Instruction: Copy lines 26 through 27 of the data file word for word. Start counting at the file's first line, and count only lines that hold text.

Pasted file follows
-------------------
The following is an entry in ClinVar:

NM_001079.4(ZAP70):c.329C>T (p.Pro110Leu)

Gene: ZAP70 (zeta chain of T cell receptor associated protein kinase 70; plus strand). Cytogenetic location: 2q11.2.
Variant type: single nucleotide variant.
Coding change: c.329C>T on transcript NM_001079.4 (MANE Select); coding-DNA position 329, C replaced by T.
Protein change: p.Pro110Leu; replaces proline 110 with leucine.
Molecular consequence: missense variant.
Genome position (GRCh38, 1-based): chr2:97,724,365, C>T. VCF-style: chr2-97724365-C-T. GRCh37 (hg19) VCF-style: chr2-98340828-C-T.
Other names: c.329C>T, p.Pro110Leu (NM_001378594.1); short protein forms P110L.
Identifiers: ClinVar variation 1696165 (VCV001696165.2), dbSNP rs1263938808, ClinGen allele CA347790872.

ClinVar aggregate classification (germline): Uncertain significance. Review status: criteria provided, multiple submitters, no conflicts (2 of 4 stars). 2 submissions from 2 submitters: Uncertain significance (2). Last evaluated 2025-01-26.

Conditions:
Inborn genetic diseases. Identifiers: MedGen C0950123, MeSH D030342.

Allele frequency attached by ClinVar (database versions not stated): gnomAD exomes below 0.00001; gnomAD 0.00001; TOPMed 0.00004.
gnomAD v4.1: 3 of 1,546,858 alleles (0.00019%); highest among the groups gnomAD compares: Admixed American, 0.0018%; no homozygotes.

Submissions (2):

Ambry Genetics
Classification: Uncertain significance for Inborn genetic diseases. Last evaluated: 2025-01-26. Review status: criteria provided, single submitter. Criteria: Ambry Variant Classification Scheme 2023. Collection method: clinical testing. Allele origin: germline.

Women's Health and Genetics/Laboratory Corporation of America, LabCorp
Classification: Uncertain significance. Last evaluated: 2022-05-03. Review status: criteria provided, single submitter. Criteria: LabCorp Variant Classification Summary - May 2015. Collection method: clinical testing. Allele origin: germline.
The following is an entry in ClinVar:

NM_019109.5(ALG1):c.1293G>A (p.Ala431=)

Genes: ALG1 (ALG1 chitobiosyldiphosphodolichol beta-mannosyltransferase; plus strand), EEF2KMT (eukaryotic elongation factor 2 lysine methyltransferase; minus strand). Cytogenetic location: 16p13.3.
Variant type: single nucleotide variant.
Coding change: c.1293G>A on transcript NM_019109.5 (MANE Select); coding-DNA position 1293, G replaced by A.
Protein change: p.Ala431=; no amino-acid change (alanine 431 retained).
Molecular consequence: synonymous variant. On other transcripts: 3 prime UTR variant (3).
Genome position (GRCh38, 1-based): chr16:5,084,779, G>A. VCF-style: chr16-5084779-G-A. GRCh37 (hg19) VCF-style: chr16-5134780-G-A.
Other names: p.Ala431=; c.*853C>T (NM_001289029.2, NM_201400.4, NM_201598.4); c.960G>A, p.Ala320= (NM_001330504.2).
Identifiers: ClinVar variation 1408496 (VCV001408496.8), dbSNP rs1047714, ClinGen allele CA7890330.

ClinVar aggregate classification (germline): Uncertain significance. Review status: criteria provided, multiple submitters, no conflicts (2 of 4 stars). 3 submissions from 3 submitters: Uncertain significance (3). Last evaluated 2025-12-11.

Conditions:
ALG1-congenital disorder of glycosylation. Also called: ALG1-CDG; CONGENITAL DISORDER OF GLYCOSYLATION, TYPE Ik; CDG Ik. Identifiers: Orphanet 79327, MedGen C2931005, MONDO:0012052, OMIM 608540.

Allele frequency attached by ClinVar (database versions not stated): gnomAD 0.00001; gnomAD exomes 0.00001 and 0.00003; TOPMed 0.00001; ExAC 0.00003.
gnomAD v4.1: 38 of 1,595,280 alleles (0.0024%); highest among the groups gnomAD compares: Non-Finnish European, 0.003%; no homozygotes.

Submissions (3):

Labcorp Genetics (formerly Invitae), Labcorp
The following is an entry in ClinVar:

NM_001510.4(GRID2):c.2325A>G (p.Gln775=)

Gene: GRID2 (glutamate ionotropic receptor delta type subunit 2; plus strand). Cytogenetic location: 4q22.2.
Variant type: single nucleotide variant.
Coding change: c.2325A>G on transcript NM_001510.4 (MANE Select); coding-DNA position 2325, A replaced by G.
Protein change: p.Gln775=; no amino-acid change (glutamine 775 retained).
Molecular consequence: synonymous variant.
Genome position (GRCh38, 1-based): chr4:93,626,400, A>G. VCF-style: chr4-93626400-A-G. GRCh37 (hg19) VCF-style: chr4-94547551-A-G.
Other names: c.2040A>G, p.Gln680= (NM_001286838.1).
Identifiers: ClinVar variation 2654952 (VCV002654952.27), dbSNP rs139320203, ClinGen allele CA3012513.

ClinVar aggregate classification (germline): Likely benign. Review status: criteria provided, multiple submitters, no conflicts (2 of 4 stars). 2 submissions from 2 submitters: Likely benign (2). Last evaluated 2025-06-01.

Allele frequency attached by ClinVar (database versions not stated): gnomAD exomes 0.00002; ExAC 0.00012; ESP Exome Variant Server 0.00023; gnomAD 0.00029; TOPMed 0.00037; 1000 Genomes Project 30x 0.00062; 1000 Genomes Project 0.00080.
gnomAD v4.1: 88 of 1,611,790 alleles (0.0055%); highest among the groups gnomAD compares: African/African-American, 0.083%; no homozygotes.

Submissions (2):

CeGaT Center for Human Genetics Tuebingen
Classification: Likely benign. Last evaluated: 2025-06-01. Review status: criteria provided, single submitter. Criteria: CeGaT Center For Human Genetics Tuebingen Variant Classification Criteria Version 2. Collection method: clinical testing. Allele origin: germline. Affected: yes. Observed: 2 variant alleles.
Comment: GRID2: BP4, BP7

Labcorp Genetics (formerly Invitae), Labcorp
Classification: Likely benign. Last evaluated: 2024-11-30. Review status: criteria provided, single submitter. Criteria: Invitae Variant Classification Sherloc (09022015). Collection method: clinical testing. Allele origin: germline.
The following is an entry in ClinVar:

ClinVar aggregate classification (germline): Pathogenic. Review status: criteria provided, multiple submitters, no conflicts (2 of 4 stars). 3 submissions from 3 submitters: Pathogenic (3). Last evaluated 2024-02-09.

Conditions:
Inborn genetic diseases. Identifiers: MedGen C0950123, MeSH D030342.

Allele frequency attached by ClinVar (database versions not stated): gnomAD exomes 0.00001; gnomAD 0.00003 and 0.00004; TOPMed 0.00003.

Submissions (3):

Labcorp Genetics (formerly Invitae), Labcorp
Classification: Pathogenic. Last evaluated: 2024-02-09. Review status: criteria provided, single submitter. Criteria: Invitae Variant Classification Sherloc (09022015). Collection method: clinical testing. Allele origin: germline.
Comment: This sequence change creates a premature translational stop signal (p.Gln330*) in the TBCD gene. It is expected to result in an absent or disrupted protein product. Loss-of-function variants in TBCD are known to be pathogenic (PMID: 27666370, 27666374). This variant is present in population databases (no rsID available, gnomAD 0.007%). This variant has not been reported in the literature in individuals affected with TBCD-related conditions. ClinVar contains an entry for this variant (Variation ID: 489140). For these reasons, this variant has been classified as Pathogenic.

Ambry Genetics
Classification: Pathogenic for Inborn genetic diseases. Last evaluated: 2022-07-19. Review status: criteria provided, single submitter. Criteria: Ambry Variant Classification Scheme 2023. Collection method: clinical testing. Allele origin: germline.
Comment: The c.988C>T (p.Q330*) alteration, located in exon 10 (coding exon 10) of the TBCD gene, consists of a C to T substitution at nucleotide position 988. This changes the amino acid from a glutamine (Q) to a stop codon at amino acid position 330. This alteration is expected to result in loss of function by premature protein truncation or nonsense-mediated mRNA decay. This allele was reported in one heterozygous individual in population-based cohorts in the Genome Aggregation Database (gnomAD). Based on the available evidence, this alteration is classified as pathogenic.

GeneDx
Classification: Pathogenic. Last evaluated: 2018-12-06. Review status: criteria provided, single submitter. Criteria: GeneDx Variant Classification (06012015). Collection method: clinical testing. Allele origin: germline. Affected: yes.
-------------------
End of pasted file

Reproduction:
Protein change: p.Ala431=; no amino-acid change (alanine 431 retained).
Molecular consequence: synonymous variant. On other transcripts: 3 prime UTR variant (3).